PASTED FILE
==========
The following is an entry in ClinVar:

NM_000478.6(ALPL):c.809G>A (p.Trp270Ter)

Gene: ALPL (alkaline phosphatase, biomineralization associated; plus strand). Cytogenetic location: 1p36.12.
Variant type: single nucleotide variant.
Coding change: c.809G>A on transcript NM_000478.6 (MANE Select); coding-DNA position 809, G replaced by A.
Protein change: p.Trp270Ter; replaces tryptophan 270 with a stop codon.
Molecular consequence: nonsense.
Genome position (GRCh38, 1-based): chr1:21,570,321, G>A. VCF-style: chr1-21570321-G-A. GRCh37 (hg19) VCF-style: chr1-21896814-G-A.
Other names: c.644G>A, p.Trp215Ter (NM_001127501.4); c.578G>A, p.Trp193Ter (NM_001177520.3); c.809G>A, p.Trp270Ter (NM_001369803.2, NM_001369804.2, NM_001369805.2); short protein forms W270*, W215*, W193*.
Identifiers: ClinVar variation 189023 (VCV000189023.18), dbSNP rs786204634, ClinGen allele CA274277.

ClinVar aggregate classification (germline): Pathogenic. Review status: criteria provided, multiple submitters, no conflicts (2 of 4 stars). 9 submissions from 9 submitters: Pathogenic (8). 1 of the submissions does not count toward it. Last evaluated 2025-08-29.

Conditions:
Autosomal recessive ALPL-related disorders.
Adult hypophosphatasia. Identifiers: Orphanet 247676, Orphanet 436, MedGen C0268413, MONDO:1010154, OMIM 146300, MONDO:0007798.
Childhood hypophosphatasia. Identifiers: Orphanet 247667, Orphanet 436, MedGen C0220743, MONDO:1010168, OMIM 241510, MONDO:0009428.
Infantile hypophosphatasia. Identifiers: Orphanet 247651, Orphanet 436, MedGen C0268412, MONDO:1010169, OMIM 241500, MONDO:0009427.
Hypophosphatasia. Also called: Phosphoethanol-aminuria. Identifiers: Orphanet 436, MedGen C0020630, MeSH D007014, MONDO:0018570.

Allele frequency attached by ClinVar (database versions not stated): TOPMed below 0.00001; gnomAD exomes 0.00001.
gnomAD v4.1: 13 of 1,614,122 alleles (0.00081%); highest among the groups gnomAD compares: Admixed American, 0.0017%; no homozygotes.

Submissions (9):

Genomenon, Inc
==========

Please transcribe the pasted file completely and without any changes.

The following is an entry in ClinVar:

NM_000478.6(ALPL):c.809G>A (p.Trp270Ter)

Gene: ALPL (alkaline phosphatase, biomineralization associated; plus strand). Cytogenetic location: 1p36.12.
Variant type: single nucleotide variant.
Coding change: c.809G>A on transcript NM_000478.6 (MANE Select); coding-DNA position 809, G replaced by A.
Protein change: p.Trp270Ter; replaces tryptophan 270 with a stop codon.
Molecular consequence: nonsense.
Genome position (GRCh38, 1-based): chr1:21,570,321, G>A. VCF-style: chr1-21570321-G-A. GRCh37 (hg19) VCF-style: chr1-21896814-G-A.
Other names: c.644G>A, p.Trp215Ter (NM_001127501.4); c.578G>A, p.Trp193Ter (NM_001177520.3); c.809G>A, p.Trp270Ter (NM_001369803.2, NM_001369804.2, NM_001369805.2); short protein forms W270*, W215*, W193*.
Identifiers: ClinVar variation 189023 (VCV000189023.18), dbSNP rs786204634, ClinGen allele CA274277.

ClinVar aggregate classification (germline): Pathogenic. Review status: criteria provided, multiple submitters, no conflicts (2 of 4 stars). 9 submissions from 9 submitters: Pathogenic (8). 1 of the submissions does not count toward it. Last evaluated 2025-08-29.

Conditions:
Autosomal recessive ALPL-related disorders.
Adult hypophosphatasia. Identifiers: Orphanet 247676, Orphanet 436, MedGen C0268413, MONDO:1010154, OMIM 146300, MONDO:0007798.
Childhood hypophosphatasia. Identifiers: Orphanet 247667, Orphanet 436, MedGen C0220743, MONDO:1010168, OMIM 241510, MONDO:0009428.
Infantile hypophosphatasia. Identifiers: Orphanet 247651, Orphanet 436, MedGen C0268412, MONDO:1010169, OMIM 241500, MONDO:0009427.
Hypophosphatasia. Also called: Phosphoethanol-aminuria. Identifiers: Orphanet 436, MedGen C0020630, MeSH D007014, MONDO:0018570.

Allele frequency attached by ClinVar (database versions not stated): TOPMed below 0.00001; gnomAD exomes 0.00001.
gnomAD v4.1: 13 of 1,614,122 alleles (0.00081%); highest among the groups gnomAD compares: Admixed American, 0.0017%; no homozygotes.

Submissions (9):

Genomenon, Inc